The Mystery of the Lost High Bridge Watch

Ad from the Troy Daily Times, January 17, 1883.

Ad from the Troy Daily Times, January 17, 1883.

On January 17, 1883 the Troy Daily Times ran an ad for a lost watch that will quicken the heart of anyone fascinated by High Bridge, the covered wooden bridge that once soared above the Croton River.

LOST—A small sized hunting cased, gold English watch. On the upper case is an engraving of High Bridge, Croton river, N.Y. The owner prizes the watch as a family relic, and not for its intrinsic value. The finder will be handsomely rewarded by calling on JOHN E. THOMPSON, Jeweler, &c., Mechanicville, N.Y.

Who would have commissioned an engraved watch depicting High Bridge? As much as we are interested in the bridge it wasn’t unique or famous in its day—certainly not like the other High Bridge, the one that carried the Croton Aqueduct over the Harlem River. Opened in June, 1842, our High Bridge lasted just 37 years—collapsing into the river from neglect in October, 1879. 1

Why was the watch a prized “family relic”?

And why was the ad—which apparently ran in no other newspaper—published so far up the Hudson River in Troy, New York?

Wooden Tubular Bridge Over Croton River, published by the London Stereoscopic Company. Courtesy of the New York Public Library.

Wooden Tubular Bridge Over Croton River, published by the London Stereoscopic Company.
Courtesy of the New York Public Library.

A tantalizing clue may be found in an article, “Croton Bridge Meeting,” published in the Sing Sing newspaper Hudson River Chronicle on October 26, 1841. Earlier that year what we now call the Old Croton Dam had collapsed, sending a deluge of water and debris down the Croton River Valley. When it roared through the gorge near Quaker Bridge the torrent was said to be 50 feet high and it destroyed all the bridges from Pines Bridge to the Hudson River.2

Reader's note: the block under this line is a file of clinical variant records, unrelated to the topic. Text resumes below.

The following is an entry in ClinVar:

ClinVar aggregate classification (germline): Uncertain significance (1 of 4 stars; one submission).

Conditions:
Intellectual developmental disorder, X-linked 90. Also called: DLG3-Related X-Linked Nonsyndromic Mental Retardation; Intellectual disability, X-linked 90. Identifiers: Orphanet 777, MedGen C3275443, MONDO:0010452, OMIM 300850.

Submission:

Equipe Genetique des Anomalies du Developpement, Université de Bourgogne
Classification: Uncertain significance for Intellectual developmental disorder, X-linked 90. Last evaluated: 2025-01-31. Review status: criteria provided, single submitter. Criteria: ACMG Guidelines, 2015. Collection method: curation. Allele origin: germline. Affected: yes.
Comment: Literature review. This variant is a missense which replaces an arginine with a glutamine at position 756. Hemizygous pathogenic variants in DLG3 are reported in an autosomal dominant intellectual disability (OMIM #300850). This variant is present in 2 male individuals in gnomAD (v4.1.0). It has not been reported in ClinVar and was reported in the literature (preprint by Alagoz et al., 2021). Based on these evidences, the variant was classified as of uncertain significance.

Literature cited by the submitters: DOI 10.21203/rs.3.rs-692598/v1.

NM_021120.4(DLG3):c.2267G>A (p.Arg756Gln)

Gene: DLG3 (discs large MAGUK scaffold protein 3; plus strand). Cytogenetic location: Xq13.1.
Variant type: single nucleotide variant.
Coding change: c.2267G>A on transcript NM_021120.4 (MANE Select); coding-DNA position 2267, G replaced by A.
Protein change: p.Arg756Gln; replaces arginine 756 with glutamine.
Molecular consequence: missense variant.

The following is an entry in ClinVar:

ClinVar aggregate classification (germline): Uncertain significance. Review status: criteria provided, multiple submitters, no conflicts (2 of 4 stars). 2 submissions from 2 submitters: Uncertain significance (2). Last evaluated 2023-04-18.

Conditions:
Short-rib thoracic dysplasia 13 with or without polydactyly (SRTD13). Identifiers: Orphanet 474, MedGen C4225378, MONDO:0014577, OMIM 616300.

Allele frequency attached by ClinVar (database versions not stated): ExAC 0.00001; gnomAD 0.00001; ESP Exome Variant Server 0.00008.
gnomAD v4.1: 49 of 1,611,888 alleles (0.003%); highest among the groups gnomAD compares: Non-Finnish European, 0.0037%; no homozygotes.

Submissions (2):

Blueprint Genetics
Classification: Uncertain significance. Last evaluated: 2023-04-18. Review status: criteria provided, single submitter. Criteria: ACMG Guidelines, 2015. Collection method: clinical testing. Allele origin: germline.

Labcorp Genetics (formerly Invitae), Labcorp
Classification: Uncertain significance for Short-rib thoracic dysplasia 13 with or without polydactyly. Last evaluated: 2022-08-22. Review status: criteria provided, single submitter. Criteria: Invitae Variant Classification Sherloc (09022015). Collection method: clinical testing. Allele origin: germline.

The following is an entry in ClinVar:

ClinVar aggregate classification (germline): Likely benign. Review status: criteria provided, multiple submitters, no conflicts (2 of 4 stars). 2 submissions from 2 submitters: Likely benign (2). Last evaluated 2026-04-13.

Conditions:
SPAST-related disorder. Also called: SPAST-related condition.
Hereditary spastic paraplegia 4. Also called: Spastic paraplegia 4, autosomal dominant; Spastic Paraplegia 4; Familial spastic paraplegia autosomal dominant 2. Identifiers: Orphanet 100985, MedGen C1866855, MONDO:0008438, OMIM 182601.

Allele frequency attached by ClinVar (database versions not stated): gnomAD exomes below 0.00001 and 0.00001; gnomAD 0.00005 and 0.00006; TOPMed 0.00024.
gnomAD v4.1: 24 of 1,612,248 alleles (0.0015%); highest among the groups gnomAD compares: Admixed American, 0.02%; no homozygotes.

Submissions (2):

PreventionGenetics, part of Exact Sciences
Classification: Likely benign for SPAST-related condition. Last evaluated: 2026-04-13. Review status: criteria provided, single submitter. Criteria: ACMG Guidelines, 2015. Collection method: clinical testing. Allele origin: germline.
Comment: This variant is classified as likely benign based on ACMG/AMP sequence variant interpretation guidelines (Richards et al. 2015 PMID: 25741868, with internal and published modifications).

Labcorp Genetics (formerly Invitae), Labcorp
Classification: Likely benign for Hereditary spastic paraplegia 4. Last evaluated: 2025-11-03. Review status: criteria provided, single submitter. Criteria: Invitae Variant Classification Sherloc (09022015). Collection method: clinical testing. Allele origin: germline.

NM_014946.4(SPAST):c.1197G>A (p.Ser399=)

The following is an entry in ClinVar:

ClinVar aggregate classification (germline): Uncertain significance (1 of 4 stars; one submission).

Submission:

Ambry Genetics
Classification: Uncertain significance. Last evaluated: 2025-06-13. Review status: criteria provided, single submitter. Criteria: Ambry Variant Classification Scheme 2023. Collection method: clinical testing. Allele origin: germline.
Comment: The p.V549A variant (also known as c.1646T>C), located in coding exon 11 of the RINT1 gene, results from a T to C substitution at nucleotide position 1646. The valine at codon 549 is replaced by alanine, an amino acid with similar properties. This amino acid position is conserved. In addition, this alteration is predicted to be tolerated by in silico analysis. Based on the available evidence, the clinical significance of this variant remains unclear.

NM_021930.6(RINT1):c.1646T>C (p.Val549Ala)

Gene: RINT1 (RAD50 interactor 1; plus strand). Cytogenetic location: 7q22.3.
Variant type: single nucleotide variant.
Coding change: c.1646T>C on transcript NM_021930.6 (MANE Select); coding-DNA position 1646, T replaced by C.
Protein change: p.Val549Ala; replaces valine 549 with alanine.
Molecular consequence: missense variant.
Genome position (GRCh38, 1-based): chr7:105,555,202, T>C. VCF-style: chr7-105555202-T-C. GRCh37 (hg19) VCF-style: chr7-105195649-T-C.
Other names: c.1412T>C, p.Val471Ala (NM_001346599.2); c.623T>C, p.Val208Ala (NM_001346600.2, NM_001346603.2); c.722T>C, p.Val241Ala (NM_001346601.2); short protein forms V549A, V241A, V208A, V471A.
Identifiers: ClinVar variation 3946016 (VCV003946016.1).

By the end of the year the towns of Cortlandt, Newcastle and Mount Pleasant were making plans to build a new bridge on the lower Croton. The Chronicle reported that it would be built “upon the point . . . known as ‘the Deep Hole,’ ” which “from its height above the River” would be “the most secure from destruction by the risings of the River, or any outbreakings of the Dam above.”

At a meeting on October 22, in the Ferry House at Van Cortlandt Manor, interested citizens and representatives of the three towns met to discuss plans to build the access roads on each side of the river and the bridge itself, “a Lattice Bridge (after the manner of the Harlem Rail Road Bridge).” The cost of this wooden bridge would be $16 per foot (not including a roof) and the contractor selected was “Mr. Joseph Haywood, Architect, of Troy.”

A postcard of the Van Cortlandt Manor Ferry House, circa 1907.

A postcard of the Van Cortlandt Manor Ferry House, circa 1907.

Before we speculate that the watch may have belonged to Haywood we need to correct some of the errors in the article to learn more about the man responsible for our beloved bridge.

“Mr. Joseph Haywood” was actually “Mr. Joseph Hayward” and he wasn’t really an architect, but more of a builder or construction supervisor. The “Lattice Bridge” he was proposing was not “after the manner of the Harlem Rail Road Bridge,” but based on his experience building a far more important bridge—the first railroad bridge across the Hudson River, which he had helped build in 1834–1835 at Troy.

The location of High Bridge on a map published in 1868. Click the image to enlarge it.

The location of High Bridge on a map published in 1868. Click the image to enlarge it.